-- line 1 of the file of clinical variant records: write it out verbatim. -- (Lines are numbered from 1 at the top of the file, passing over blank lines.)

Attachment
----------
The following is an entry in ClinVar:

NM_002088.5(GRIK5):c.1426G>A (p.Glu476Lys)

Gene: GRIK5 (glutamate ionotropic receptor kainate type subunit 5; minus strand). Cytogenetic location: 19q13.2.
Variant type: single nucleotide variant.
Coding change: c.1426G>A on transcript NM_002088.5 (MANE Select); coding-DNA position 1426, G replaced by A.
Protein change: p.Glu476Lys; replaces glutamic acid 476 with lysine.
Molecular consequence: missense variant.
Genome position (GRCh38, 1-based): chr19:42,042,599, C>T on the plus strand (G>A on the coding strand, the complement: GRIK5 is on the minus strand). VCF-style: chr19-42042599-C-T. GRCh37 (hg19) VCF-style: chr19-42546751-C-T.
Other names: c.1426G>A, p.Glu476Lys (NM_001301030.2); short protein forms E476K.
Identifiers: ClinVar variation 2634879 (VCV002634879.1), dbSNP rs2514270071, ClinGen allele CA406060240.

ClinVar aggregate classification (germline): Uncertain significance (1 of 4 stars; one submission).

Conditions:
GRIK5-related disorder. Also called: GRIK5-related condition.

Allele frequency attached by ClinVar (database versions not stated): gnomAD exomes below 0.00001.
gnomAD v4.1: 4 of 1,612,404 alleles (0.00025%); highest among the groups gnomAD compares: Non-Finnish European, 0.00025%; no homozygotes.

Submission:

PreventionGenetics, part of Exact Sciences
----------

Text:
The following is an entry in ClinVar: